The problem with writing in active voice is that you have to introduce at the top of the sentence the source of the action being reported upon. And if you write it that way, it can simply ruin a good story. Here are two leads for a news story. Which do you think is sexier?
- The federal government has been issued a challenge to account for a billion dollar hole in its budget.
- The federal opposition has issued a challenge to the federal government to account for an alleged billion dollar hole in its budget.
But in the world of real-time publishing, where journalists are constantly seeking to 'refresh' stories hour-to-hour or minute-to-minute and make them entertaining, these issues around who said something become rather inconvenient. Instead, the more important thing is WHAT was said, irrespective of the source. The problem with revealing too early in the piece the source of the claim is that it robs the piece of its news value and leads to inconvenient observations such as "Well, they WOULD say that, wouldn't they?"
Which brings me to the theme of this post, which is the storm in the twitterverse over the last week about the Bligh government in Queensland "bowing to pressure", according to News Ltd, over calls for a Royal Commission into the floods disaster. Typically, the source of the "pressure" in this case was not revealed. The implication, as always, was that "the pressure" was from the general community, as expressed in the editorial pages of The Australian. In fact, there was no "pressure". The government in Queensland was always going to hold an inquiry into one of the worst natural disasters in Australia's history. And the notion that this action stemmed from the fearless journalism of Murdoch's hacks was so typically self-serving.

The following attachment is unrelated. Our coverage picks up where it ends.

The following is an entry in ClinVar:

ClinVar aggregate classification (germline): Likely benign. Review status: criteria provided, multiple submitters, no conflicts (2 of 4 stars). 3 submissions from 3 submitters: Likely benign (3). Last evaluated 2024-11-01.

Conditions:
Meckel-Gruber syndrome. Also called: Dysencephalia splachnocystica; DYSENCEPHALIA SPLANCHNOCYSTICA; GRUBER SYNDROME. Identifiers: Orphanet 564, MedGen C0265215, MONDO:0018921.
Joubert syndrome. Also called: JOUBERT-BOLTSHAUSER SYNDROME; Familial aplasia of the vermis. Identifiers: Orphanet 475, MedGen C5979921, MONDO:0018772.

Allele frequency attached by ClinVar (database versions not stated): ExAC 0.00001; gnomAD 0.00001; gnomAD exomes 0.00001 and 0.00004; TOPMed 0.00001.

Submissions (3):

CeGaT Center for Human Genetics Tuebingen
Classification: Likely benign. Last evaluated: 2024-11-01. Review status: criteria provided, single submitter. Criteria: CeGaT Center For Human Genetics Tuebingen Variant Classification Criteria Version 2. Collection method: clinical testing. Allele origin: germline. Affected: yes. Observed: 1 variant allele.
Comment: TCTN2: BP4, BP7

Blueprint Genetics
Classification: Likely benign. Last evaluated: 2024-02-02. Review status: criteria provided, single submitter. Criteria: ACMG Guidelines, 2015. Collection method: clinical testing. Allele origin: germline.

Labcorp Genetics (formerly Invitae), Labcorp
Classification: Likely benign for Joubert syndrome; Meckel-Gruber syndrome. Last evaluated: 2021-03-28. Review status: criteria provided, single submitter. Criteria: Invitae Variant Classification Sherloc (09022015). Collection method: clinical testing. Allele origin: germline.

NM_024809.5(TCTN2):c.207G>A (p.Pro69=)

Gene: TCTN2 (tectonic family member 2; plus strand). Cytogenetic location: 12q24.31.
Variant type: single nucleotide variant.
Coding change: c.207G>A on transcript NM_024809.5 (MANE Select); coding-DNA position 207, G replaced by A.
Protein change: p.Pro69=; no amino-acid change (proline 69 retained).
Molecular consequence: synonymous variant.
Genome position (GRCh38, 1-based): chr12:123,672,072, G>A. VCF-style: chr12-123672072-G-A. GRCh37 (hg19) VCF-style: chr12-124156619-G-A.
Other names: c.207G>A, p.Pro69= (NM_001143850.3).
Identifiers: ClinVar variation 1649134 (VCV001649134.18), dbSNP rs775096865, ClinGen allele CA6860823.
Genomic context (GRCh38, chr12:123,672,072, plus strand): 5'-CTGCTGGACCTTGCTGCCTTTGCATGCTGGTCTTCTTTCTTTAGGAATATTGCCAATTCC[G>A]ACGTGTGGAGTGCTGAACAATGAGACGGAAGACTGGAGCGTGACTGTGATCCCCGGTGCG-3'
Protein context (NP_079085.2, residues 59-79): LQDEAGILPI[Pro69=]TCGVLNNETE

But it isn't just the Murdoch media that excel in passive voiced news without an obvious source. The ABC specialises in it, particularly since it went online. It is now de rigeur for the ABC to run unsourced claims in headlined quotes - NBN Will be 'No Nirvana' for Cheap Broadband - because to run the source in the headline would rob the item of its newsworthiness. Sure enough, the source of that last quoted headline was none other than Malcolm Turnbull, which rather depowers the story. Where is the old chief of staff telling the reporter "well, what did you expect him to say?" And spiking the story.
It is simply NOT NEWS to say "Gillard is Under Pressure" when the alleged source of that pressure is an Opposition spokesman sticking out a press release on a quiet Sunday night. Once again, under-resourced newsrooms having to update stories once or twice an hour are desperate for fresh leads. The spin doctors know their predicament, so they spoon feed them half-baked press releases with 'throw forward' intros that fit a neat hole in the schedule. This is why you so often hear: "The federal government is expected to come under renewed pressure this week..."
Expected by WHOM? Where is the pressure coming from? Who says it is 'pressure'? In the olden days, we used to call the people who asked those questions 'journalists'. These days, though, so many of the guardians of our democracy are mere typists.